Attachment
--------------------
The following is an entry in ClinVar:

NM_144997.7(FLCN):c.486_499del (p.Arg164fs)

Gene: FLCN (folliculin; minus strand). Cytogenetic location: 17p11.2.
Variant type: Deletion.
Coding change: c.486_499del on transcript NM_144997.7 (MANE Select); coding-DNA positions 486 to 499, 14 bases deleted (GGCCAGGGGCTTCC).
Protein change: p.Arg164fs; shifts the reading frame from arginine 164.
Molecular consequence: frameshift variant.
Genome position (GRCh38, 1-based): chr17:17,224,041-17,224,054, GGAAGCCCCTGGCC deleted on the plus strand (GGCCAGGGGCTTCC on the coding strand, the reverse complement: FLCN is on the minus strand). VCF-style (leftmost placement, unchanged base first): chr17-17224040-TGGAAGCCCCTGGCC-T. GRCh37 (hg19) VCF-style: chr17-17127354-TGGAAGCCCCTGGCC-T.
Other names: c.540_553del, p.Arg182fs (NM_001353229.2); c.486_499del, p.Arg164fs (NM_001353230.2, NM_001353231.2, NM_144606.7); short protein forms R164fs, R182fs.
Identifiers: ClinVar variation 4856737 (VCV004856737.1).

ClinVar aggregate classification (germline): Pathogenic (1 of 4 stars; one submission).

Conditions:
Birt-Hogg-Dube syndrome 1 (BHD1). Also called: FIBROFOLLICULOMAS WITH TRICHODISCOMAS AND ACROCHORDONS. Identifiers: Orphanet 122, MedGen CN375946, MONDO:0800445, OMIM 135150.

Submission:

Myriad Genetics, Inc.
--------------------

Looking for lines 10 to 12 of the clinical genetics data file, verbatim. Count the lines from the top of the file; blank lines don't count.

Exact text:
Identifiers: ClinVar variation 4856737 (VCV004856737.1).

ClinVar aggregate classification (germline): Pathogenic (1 of 4 stars; one submission).

Conditions: